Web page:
That is a interesting piece. While, we do not do "Scent lineups" and I do not know of any US Police Agencies doing them, they have been done in Europe. There is no doubt in my mind that a dog can do it. I train with a SAR person that does this and it is very impressive. Working a dog in several disciplines limits what we can do, but I can always aspire to be better. Training with SAR folks that put so much time, effort and emphasis on trailing has made me and my dogs better. Not as good as them, but better than we were. I often like to train with people that raise the bar on my training. I train scent discrimination tracking / trailing with our K-9's. We will take scent from a car's steering wheel or driver's seat after a pursuit and bail. Or from a place that I know a suspect touched after a burglary or robbery. I have been pretty fortunate at tracking suspects through neighborhoods, in high winds and rain or snow to the house or apartment that they were in. My dog has a whole bunch of apprehensions after scent discrimination tracking. I can attribute a lot of this success to the training that I have done with my SAR friends.
This is also interesting and I have seen this study:
I found a blog by one of the authors that talked about a study where something like 15 police k9 teams were sent into a church to look for drugs. Almost all of the teams alerted. All the human officers were told there were likely drugs there. But there were not. The problem of cuing the dog for false alerts is well documented.
Since I train narcotics detection dogs for my dept and other agencies, "false alerts" are an issue. It is certainly a question that gets raised in Court from time to time. I really do not like the term "false alert." The way we train and the way we work, "false alerts" are really not an issue.
The alert is not the trained response of sitting, downing or as I train nose to source and focused stare at the source of odor for a passive dog. Nor is the "alert" the scratching or biting at source for an active or aggressive alerting dog. In either case, passive or aggressive, the alert is the behavioral changes and the physiological changes the dog exhibits before alerting. With every dog doing detection work, the handler must look for the breathing change, the "head snap", the ear and tail set changes, body languages changes and the increased respiration that shows the dog is in odor. These are the things that the alert is based on, not the sit, stare or scratch. A "sit" or "scratch" with out the breathing change, behavioral changes and body language changes is not an alert.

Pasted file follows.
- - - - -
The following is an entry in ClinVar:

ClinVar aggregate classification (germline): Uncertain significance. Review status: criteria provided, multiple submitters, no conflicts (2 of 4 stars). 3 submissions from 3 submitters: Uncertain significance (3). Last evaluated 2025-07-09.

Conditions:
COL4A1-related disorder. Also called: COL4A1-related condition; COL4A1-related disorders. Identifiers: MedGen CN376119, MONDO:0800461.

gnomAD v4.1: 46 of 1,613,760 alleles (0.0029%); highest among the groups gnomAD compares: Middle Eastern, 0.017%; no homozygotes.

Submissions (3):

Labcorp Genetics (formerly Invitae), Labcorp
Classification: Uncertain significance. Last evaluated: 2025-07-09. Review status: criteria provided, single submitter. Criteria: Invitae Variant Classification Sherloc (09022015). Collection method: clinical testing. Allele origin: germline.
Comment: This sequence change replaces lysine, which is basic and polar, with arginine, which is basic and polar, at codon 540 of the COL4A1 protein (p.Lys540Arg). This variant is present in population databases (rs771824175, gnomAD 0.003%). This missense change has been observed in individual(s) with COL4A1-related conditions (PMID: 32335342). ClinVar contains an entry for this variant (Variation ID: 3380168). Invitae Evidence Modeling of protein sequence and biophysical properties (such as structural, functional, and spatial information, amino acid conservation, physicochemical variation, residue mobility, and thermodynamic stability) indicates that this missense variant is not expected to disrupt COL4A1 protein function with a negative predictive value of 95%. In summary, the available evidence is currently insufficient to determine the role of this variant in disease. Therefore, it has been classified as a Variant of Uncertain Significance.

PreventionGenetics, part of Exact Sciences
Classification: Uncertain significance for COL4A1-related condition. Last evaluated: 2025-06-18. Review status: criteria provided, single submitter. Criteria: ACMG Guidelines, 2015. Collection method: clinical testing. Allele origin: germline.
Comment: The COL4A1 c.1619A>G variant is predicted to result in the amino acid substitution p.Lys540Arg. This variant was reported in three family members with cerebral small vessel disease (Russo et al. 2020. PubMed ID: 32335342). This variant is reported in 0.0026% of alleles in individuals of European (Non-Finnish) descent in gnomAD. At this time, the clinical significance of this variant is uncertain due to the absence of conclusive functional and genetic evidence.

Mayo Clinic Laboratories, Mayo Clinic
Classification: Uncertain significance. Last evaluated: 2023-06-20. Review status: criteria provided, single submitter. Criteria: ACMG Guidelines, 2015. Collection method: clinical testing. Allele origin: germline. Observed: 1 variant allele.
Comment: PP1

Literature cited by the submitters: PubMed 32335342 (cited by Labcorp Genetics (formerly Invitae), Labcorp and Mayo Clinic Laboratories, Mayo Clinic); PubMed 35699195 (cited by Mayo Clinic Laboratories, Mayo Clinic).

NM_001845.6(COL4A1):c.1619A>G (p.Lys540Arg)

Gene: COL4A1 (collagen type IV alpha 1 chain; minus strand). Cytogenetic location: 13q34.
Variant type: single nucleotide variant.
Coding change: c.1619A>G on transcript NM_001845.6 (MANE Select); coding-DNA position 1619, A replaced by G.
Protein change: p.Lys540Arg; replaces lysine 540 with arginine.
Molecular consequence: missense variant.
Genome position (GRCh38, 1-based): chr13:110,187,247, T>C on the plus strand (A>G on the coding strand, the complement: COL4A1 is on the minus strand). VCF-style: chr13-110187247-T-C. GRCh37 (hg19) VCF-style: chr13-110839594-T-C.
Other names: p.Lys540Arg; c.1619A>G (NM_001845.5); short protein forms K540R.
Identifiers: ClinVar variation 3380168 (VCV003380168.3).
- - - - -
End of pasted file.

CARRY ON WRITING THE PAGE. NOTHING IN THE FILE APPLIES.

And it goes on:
A handler can "cue" a dog to sit or scratch, but you can not "cue" a behavioral change, a "head snap" or an increase in respiration from about 30 bpm to 100 - 150 bpm. This is what handlers need to be trained to realize, look for and base alerts on. When this is done there are zero "false alerts."
I set up training scenarios regularly like the one described, pressure the handler to call an alert, when he/she doesn't call an alert in a blank room for example and goes to walk out I say "are you sure that you don't want to check the room again?" "Maybe, you should check the desk?" Out handlers know to trust the dog, the dog has the nose and the super senses, and not fall victim to the added pressure and stress we put on. Running aids blind is the best way, that way the handler has to rely on the dog. Same as running blind tracks are the only way to really learn to read a tracking dog.
“Beware of false knowledge; it is more dangerous than ignorance”. George Bernard Shaw